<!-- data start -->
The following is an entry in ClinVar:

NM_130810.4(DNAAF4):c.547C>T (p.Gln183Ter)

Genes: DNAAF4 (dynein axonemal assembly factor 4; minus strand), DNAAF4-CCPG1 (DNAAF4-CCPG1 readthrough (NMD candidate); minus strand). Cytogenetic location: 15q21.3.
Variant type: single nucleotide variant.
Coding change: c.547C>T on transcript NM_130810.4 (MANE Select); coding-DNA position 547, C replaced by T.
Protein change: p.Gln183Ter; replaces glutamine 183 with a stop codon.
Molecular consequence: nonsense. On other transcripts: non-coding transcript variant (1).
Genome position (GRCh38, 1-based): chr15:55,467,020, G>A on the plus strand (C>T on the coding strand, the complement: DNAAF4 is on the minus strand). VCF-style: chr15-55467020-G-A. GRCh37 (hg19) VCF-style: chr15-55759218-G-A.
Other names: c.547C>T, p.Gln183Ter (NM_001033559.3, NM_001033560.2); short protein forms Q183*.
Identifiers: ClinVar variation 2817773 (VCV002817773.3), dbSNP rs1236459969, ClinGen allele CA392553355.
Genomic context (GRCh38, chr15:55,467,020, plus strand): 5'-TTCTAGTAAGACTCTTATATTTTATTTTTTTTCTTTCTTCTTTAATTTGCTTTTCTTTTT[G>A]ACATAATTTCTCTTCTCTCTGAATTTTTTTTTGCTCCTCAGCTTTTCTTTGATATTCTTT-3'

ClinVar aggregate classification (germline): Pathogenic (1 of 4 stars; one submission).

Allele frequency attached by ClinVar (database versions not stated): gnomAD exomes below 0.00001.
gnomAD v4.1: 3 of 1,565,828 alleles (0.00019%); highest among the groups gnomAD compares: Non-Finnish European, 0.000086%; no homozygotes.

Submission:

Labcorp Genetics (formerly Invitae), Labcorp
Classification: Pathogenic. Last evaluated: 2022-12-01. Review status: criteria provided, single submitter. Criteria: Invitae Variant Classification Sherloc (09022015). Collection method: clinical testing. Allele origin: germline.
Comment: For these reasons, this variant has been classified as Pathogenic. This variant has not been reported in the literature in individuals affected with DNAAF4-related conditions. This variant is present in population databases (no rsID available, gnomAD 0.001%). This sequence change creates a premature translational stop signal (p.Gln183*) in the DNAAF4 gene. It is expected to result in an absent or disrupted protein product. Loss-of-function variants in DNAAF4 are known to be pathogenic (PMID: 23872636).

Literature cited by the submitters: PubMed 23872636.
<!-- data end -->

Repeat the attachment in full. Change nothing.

The following is an entry in ClinVar:

NM_130810.4(DNAAF4):c.547C>T (p.Gln183Ter)

Genes: DNAAF4 (dynein axonemal assembly factor 4; minus strand), DNAAF4-CCPG1 (DNAAF4-CCPG1 readthrough (NMD candidate); minus strand). Cytogenetic location: 15q21.3.
Variant type: single nucleotide variant.
Coding change: c.547C>T on transcript NM_130810.4 (MANE Select); coding-DNA position 547, C replaced by T.
Protein change: p.Gln183Ter; replaces glutamine 183 with a stop codon.
Molecular consequence: nonsense. On other transcripts: non-coding transcript variant (1).
Genome position (GRCh38, 1-based): chr15:55,467,020, G>A on the plus strand (C>T on the coding strand, the complement: DNAAF4 is on the minus strand). VCF-style: chr15-55467020-G-A. GRCh37 (hg19) VCF-style: chr15-55759218-G-A.
Other names: c.547C>T, p.Gln183Ter (NM_001033559.3, NM_001033560.2); short protein forms Q183*.
Identifiers: ClinVar variation 2817773 (VCV002817773.3), dbSNP rs1236459969, ClinGen allele CA392553355.
Genomic context (GRCh38, chr15:55,467,020, plus strand): 5'-TTCTAGTAAGACTCTTATATTTTATTTTTTTTCTTTCTTCTTTAATTTGCTTTTCTTTTT[G>A]ACATAATTTCTCTTCTCTCTGAATTTTTTTTTGCTCCTCAGCTTTTCTTTGATATTCTTT-3'

ClinVar aggregate classification (germline): Pathogenic (1 of 4 stars; one submission).

Allele frequency attached by ClinVar (database versions not stated): gnomAD exomes below 0.00001.
gnomAD v4.1: 3 of 1,565,828 alleles (0.00019%); highest among the groups gnomAD compares: Non-Finnish European, 0.000086%; no homozygotes.

Submission:

Labcorp Genetics (formerly Invitae), Labcorp
Classification: Pathogenic. Last evaluated: 2022-12-01. Review status: criteria provided, single submitter. Criteria: Invitae Variant Classification Sherloc (09022015). Collection method: clinical testing. Allele origin: germline.
Comment: For these reasons, this variant has been classified as Pathogenic. This variant has not been reported in the literature in individuals affected with DNAAF4-related conditions. This variant is present in population databases (no rsID available, gnomAD 0.001%). This sequence change creates a premature translational stop signal (p.Gln183*) in the DNAAF4 gene. It is expected to result in an absent or disrupted protein product. Loss-of-function variants in DNAAF4 are known to be pathogenic (PMID: 23872636).

Literature cited by the submitters: PubMed 23872636.